The crust is really special too – it’s the same one I used for the ricotta tart I made for Easter from Domenica Marchetti. But I blind-baked it first this time, then added the filling. After you’ve placed the dough into the tart pan, use a fork to prick it all around.
Spray one side of aluminum foil with Pam, or butter it lightly, then press it down over the dough and add some beans or rice to keep the dough from puffing up during the baking.
Remove it from the oven and let it cool completely before adding the filling. (Hint – if you want to take the easy way out – go buy a pie crust all ready for the oven. I won’t tell. But Domenica’s crust recipe is so much better than anything store bought.) The filling is a snap to make, since all you do is open a jar of lemon curd and mix some of it with mascarpone cheese.
Now comes the fun part – arranging the berries in a pretty design.
Spread some clear or light colored jelly over the berries and chill before serving.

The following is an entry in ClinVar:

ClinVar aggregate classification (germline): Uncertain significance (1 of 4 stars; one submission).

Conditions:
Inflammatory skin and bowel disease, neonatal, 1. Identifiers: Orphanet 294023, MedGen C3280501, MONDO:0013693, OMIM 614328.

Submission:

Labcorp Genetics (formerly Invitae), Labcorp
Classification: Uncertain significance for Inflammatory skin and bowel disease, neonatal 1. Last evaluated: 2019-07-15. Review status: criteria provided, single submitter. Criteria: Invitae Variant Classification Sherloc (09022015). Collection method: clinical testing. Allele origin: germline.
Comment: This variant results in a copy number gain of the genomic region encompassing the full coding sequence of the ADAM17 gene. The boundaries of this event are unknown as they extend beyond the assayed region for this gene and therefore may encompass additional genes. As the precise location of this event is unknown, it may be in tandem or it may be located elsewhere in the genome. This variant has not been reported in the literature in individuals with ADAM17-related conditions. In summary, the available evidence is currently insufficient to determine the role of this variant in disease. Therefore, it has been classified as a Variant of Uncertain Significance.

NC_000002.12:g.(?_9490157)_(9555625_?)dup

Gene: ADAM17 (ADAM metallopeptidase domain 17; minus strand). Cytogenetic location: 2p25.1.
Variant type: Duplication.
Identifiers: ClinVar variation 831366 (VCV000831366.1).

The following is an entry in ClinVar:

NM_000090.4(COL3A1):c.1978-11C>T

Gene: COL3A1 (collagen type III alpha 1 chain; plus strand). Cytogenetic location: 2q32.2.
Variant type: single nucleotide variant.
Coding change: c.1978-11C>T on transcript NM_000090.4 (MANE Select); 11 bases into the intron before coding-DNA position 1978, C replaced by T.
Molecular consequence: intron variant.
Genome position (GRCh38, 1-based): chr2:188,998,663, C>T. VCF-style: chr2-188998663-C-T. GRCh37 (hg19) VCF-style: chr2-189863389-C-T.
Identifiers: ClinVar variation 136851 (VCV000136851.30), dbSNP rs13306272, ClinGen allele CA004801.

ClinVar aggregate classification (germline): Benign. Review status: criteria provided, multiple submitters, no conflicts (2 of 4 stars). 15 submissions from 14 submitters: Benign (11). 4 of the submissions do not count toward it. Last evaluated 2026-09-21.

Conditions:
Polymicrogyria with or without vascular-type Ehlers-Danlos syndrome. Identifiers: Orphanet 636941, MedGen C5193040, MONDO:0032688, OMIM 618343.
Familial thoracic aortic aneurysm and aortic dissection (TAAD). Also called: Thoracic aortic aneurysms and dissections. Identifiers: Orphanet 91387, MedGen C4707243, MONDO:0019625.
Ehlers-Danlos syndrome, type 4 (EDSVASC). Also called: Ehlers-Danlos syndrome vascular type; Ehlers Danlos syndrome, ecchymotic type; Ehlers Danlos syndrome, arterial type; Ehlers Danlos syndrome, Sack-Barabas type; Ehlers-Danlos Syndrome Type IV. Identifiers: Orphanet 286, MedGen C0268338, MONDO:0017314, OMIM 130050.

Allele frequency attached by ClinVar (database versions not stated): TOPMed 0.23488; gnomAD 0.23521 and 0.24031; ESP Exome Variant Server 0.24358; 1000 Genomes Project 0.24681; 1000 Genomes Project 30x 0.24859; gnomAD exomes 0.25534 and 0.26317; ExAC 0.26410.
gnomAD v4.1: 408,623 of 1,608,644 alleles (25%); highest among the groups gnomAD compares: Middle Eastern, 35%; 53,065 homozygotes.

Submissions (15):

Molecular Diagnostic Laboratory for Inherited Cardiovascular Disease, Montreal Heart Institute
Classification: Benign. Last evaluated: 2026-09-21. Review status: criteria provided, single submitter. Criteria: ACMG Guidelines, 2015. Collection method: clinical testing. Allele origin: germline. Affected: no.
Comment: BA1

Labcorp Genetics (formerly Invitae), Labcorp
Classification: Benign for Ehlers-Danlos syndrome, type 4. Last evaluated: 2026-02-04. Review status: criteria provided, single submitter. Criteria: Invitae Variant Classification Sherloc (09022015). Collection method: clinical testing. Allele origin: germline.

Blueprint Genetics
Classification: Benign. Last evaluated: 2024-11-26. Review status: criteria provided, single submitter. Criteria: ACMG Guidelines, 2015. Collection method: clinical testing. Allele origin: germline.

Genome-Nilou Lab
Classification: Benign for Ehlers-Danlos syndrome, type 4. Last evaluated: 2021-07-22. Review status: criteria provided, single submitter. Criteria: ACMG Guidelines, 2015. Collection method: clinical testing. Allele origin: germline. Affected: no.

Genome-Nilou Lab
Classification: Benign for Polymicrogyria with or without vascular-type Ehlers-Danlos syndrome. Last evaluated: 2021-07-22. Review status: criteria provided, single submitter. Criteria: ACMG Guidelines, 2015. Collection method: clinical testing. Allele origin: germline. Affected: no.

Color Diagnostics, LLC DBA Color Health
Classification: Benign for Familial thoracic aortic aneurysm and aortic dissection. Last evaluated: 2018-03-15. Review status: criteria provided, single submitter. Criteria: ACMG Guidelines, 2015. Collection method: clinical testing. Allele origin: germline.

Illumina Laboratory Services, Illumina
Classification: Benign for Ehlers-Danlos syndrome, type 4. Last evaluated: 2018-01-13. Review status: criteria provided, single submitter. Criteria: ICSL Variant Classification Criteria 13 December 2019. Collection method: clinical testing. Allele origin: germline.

And don’t forget to open the windows to enjoy the spring flowers that seem to have opened overnight.


Very Berry Tart
tart crust:
Domenica Marchetti’s recipe:
  • 3 cups unbleached all-purpose flour
  • 1 cup confectioners’ sugar
  • 1/4 tsp fine sea salt
  • Finely grated zest of 1 organic lemon
  • 1 cup (2 sticks) cold unsalted butter, cut into 1/2-inch cubes
  • 1 large whole egg
  • 2 large egg yolks
  • Note: This makes a lot of dough – enough for two tarts. Or make one large one and several small ones, or one large tart and use the rest to make delicious cookies that taste like shortbread.
Put the flour, sugar, salt, and lemon zest in the work bowl of a food processor fitted with the metal blade. Pulse briefly to combine. Distribute the butter around the bowl and pulse until the mixture is crumbly. Add the whole egg and egg yolks and process until the mixture just begins to clump together in the work bowl.
Turn the dough out onto a lightly floured surface and briefly knead it together. Without overworking it, shape the dough into a disk, patting rather than kneading it. Wrap tightly in plastic and refrigerate for at least 1 hour, or until well chilled.